- 18 . At Bowerly Hall-18
- 19 . At Bowerly Hall-19
- 20 . At Bowerly Hall-20
- 21 . At Bowerly Hall-21
- 22 . At Bowerly Hall-22
- 23 . At Bowerly Hall-23
- 24 . At Bowerly Hall-24
PEGGY was much the same height as me. Charles leaned his weight on both of us. I felt the pain of it in my shoulders but bit my lip. It was nothing compared to the fever.
We managed to get him into his bedchamber and on to the bed. He closed his eyes and slept. His clothes were soaked. I pulled off his boots. Foolishly we had dropped him on top of the covers. There was no way I could pull them out from under him.
“Peggy, we need more coverlets, more blankets. Can you bring some, please?”
“Yes, of course,” she said. “We’ll likely need water and cloths too to cool his Lordship’s brow. Someone will have to let Lady Anne know he’s ill.”
She paused, considering. “Oh, and we should build up the fire.”
“Are the other housemaids back to work?”
“Yes, but on light duties only. What if they caught the fever again?”
“I don’t know if it’s possible to catch it twice.”
I frowned. I had no idea if it was possible or not. One look at Peggy and I saw she was frightened.
It was little wonder. The whole structure of Bowerly Hall was collapsing because of the fever. The butler was still healthy but the two footmen were not yet back on duty. Mrs Bell, despite her headache, had not succumbed.
The outdoor staff were coming down with it like flies. I supposed that was why there were no gardeners at work. I forced a cheerful confidence into my voice.
“Looks like it’s just us, then, Peggy. If you could please bring up the coal and then a bowl of water and clean cloths, I will arrange for Mary to go and see her grandmamma.”
“But who will nurse his Lordship?” Peggy said, looking confused.
I set my chin. “As there is no-one else to do so, I will.”
Charles was not an easy patient. The fever hit him hard. He tossed and turned, murmuring in his slumber. I did my best to restrain him to the bed.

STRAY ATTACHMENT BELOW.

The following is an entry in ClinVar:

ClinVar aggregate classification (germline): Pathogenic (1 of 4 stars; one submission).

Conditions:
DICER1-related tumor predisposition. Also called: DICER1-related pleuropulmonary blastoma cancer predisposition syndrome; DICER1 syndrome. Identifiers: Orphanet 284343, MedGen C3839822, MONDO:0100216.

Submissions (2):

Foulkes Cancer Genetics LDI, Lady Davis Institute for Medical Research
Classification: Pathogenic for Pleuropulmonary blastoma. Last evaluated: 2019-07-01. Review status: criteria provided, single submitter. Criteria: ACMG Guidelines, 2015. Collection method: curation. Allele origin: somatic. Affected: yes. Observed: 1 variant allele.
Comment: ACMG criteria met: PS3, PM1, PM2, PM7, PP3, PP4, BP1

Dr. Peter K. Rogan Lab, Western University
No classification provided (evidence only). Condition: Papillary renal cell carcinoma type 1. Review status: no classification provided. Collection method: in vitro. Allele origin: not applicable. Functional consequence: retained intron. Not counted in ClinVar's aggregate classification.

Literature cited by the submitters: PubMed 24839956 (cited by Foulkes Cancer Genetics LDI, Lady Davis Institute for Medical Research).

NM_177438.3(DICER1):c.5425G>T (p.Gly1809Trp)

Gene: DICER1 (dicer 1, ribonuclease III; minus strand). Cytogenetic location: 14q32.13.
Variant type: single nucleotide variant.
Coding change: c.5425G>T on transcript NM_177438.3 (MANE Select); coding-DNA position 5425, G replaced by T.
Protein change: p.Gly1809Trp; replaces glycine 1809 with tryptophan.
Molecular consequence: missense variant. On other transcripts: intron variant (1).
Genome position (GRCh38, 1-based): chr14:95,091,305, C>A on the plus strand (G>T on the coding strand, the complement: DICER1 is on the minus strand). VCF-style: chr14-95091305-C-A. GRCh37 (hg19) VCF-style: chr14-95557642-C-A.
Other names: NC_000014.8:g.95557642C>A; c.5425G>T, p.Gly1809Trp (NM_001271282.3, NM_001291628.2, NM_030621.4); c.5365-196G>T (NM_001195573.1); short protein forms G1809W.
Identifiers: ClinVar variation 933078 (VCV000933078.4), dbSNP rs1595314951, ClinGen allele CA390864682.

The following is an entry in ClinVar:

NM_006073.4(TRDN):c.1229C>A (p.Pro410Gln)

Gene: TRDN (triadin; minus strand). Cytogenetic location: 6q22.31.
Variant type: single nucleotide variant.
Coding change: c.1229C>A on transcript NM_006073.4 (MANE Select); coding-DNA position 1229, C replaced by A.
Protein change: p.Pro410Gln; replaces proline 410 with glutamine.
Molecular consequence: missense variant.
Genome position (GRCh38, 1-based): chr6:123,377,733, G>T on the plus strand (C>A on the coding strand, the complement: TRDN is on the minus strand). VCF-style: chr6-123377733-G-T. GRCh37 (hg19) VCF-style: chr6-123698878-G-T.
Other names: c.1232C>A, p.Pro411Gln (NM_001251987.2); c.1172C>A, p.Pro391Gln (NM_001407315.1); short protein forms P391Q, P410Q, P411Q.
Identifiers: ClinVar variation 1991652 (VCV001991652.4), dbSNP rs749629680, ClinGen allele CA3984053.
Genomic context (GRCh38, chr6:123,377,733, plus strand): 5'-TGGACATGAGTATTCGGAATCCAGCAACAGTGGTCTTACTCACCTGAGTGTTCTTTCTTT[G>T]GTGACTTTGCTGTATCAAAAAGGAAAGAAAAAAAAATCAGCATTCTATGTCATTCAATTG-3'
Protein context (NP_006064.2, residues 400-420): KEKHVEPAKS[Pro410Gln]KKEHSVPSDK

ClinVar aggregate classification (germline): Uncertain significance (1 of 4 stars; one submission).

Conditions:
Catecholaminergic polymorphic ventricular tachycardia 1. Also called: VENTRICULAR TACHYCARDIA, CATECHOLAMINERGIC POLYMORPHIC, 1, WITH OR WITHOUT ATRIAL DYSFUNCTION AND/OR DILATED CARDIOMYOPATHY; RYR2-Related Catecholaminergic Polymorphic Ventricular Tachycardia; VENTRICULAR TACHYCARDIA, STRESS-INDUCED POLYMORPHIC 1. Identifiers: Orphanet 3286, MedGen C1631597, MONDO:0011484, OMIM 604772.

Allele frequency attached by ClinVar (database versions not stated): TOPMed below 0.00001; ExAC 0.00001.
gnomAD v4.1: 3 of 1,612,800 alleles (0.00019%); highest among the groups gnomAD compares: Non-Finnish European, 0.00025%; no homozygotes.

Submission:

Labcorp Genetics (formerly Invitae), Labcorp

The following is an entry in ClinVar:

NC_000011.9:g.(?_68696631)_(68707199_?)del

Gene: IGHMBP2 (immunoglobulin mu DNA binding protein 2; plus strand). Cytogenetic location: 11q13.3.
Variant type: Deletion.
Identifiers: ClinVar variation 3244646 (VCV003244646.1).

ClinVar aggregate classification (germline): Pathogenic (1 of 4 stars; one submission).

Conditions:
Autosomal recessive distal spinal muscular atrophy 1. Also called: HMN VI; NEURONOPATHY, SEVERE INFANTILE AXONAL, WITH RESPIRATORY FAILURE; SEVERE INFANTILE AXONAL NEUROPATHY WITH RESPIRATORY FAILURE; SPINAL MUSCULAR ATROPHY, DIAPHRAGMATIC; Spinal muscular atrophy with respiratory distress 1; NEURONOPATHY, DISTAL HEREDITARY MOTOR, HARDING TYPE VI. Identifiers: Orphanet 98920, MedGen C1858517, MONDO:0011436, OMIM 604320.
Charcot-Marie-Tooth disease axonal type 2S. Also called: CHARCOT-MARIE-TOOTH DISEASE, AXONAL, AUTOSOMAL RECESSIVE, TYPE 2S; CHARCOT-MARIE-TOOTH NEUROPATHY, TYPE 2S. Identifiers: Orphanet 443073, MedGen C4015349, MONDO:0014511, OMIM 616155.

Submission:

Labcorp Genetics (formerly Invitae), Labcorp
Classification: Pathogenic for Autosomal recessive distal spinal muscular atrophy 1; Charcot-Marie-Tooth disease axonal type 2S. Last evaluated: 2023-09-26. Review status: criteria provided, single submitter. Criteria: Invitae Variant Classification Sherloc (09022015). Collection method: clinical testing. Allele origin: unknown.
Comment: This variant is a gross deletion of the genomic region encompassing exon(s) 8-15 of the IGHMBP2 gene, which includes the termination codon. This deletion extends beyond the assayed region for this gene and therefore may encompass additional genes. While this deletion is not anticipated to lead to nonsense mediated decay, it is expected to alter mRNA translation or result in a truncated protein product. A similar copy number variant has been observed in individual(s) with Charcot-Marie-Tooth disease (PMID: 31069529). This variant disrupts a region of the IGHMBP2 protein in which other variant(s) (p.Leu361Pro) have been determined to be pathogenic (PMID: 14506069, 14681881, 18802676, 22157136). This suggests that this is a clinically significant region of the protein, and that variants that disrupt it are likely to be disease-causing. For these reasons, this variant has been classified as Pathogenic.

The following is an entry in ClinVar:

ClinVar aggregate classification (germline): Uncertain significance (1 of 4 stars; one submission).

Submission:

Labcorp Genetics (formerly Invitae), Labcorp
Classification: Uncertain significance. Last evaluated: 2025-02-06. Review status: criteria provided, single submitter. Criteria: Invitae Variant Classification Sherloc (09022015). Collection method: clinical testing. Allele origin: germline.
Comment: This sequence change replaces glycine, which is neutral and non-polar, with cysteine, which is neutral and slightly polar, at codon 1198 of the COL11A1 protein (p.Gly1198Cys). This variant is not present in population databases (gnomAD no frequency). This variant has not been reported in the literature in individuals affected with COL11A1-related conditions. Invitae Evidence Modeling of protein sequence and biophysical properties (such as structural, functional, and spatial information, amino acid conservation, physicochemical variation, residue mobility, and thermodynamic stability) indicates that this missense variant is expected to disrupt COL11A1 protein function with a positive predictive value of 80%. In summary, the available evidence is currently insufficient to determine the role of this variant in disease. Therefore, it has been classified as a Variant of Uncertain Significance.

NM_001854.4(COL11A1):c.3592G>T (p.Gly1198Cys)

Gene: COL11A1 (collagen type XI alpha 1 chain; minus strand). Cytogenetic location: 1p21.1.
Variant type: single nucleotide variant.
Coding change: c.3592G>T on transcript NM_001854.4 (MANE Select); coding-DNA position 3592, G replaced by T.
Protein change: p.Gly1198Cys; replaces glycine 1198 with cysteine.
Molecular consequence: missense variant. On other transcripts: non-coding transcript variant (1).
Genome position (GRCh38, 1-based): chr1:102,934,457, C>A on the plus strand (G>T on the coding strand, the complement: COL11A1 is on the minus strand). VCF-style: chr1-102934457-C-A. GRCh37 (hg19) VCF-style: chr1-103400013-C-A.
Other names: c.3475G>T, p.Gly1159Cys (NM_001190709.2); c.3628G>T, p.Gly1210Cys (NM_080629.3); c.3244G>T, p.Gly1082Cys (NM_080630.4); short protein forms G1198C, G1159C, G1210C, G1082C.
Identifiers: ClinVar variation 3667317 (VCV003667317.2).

Peggy brought bowls of fresh water and I dabbed at his forehead, trying to cool him. I was exhausted when Mrs Dane called to me. I left him and hurried into the hallway.
“How is he?” she asked.
“Not well at all,” I said. “The fever is very strong. I feel helpless, to be quite honest. What is to be done?”
“You must not panic,” she said in her quiet, cool tones, “you are doing well. Look after him the way you did for my maids, that is all you can do.”
There was warmth in her eyes as she smiled at me. I think a little of what I was thinking must have shown on my face. “Don’t underestimate yourself, Miss Thorne,” she said gently. “Now, Lady Anne asks for your presence in the drawing-room. Can his Lordship be left alone for a half hour?”
“I believe so, yes. He is asleep again.”
I went downstairs to find Lady Anne pacing the cluttered drawing-room like a caged tiger. She rushed to me.
“Tell me, is there any change in him? Is he better?”
Why didn’t she go and see for herself, I wondered.
“There is no change, I’m afraid,” I told her. “He is in the grip of the fever.”
“Oh, my poor boy.” She pressed her fingers to her lips. “I must call for the doctor. He must bring a cure immediately.”
There was no cure. If there had been, the doctor would have brought it for Edna and Lil. And what about all the other servants who were ill?
No, there was no other way. Charles must endure the illness like everyone else. But of course I didn’t say this to his mother.
“I have sent Mary to the nursery with Peggy,” Lady Anne said. “I pray and hope she does not catch the illness.”
I hoped so, too. Charles was a big, strong man who would come through this. But Mary was small and thin. I didn’t want to dwell on it. I must be practical, I told myself. I must emulate Mrs Dane.
“And dear Francis!” Lady Anne was saying. “I must send word to my sister-in-law that they simply must not visit us until this dreadful fever has quite vanished. When did Charles become ill?” she continued. “I don’t understand it. He was quite well that morning before he went for his walk, although I noticed he did not eat much breakfast.”
“It came upon him abruptly when we were at the beach,” I said, without thinking.
She turned accusing eyes to me.
“What were you doing at the beach? Did I not advise you to stay with Mary in the woodlands and the meadows? I am most disappointed in you, Amelia.”
“His Lordship was playing with Mary,” I said, “building sandcastles and talking.”
“Charles was playing with Mary?” She sounded surprised.
“Yes, they had a lovely time until his Lordship became unwell. In fact, Mary was a huge help in getting her father back to the house. She led the way.”
Lady Anne’s eyebrows rose further at this news. Then she sighed.
“I’m prepared to overlook the incident. It sounds as if no harm was done. Promise me you won’t venture there in the future?”
I had no intention of promising any such thing. I was drawn to the cliff, the hewn steps and the secluded beach with its mysterious caves. It was like promising not to breathe.
Luckily, at that very moment, Mrs Dane knocked on the door and came in.
“I have sent for the doctor, your Ladyship.”
“Thank you, Mrs Dane. Will you go back upstairs, Amelia, dear? Tend to him. Tell him I send my best wishes for his recovery. But don’t ask me to visit until he is better. I really can’t. It reminds me too much of Catherine.”